Researchers Contemplating Companion Mission to Exoplanet Survey Spacecraft
Researchers working with NASA are considering launching a companion mission to the Transiting Exoplanet Survey Satellite spacecraft.
TESS was launched in April 2018 and surveys the sky from an elliptical two-week orbit above the Earth. It carries four cameras to perform its observations but a fifth was manufactured as a flight spare. The proposed second mission would be equipped with the spare and be positioned about 1.5 million km from the planet at what is known as the Earth-sun L-5 Lagrange point. The mission would be called TESS L5, SpaceNews reported Friday.
George Ricker, principal investigator for TESS at the Massachusetts Institute of Technology, told SpaceNews via email that TESS L5 would help validate the observations made by the original TESS. The two spacecraft would be looking at the same part of the sky using the same equipment but from two different locations. Getting the same results would increase confidence in the data.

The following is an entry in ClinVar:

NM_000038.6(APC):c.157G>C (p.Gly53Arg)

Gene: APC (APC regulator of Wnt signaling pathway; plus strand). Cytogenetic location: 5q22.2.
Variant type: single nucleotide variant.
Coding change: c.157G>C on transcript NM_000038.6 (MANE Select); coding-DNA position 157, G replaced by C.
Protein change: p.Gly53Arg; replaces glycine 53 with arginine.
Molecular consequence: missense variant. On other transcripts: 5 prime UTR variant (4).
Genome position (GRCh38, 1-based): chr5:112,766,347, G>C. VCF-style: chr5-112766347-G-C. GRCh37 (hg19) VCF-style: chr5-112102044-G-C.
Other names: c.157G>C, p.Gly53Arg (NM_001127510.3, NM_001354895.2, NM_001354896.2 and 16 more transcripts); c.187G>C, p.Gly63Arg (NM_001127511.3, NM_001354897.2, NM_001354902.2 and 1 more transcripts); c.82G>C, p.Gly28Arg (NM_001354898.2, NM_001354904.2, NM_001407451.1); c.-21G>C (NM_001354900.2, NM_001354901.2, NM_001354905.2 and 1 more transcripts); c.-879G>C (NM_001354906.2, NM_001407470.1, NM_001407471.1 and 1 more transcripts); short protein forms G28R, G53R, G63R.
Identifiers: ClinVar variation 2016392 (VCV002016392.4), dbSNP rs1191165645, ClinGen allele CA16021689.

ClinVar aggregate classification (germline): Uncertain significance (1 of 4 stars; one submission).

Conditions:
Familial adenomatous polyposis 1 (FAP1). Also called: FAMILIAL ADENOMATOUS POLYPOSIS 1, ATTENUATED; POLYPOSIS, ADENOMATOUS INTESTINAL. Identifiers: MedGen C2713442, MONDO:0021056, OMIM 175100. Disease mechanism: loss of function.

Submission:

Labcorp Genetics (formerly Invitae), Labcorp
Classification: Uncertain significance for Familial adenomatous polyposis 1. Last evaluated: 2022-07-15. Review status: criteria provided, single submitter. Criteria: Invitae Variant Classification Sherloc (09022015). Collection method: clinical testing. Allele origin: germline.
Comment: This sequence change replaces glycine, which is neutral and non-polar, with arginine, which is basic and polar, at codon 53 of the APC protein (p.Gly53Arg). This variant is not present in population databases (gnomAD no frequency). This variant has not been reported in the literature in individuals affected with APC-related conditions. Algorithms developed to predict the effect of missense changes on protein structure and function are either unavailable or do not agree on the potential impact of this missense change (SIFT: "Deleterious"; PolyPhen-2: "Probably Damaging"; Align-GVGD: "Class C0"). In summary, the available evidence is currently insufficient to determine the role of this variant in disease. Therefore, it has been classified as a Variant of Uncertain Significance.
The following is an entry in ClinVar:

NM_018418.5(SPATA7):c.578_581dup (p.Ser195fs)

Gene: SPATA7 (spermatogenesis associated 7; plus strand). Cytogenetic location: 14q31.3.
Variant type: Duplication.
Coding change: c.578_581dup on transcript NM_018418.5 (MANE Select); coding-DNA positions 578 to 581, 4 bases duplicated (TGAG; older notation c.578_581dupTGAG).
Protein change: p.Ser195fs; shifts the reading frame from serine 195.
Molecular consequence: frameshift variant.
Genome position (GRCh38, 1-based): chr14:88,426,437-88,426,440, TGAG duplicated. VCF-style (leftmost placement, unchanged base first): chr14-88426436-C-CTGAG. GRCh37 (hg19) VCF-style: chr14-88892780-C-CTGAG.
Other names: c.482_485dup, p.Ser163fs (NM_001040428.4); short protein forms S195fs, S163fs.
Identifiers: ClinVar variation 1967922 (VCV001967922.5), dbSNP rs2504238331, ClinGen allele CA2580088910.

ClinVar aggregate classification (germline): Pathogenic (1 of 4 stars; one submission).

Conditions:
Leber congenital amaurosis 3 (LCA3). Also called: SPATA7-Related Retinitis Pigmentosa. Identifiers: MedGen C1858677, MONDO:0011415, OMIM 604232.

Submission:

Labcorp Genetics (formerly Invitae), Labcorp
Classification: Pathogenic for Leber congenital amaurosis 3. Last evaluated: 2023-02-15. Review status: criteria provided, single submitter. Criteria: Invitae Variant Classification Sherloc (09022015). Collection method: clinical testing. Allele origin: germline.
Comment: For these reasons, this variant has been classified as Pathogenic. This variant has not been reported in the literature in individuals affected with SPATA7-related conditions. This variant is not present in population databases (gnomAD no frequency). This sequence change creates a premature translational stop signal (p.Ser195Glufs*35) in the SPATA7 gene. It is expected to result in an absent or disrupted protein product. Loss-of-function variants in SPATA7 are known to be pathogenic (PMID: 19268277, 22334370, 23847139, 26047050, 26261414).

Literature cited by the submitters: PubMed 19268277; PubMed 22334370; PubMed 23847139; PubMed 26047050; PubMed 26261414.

Ricker also believes TESS L5 could help spot other objects in the solar system, including those beyond the orbit of Neptune, as well as those approaching the Earth from the direction of the sun.
Ricker clarified, however, that the project is still in the conceptual phase and its realization depends on the condition of the original TESS spacecraft. The MIT researcher expects a 2026-2029 launch timeframe for TESS L5 if the TESS mission is extended.
TESS is already on an extended mission, its primary mission having ended in 2020. A second extension is expected to begin in 2022 and last for three years.
Project officials have noted that the spacecraft is in good condition, giving them confidence that it could continue operating into the next decade.
Tags: George Ricker NASA space Space News TESS TESS-L5 Transiting Exoplanet Survey Satellite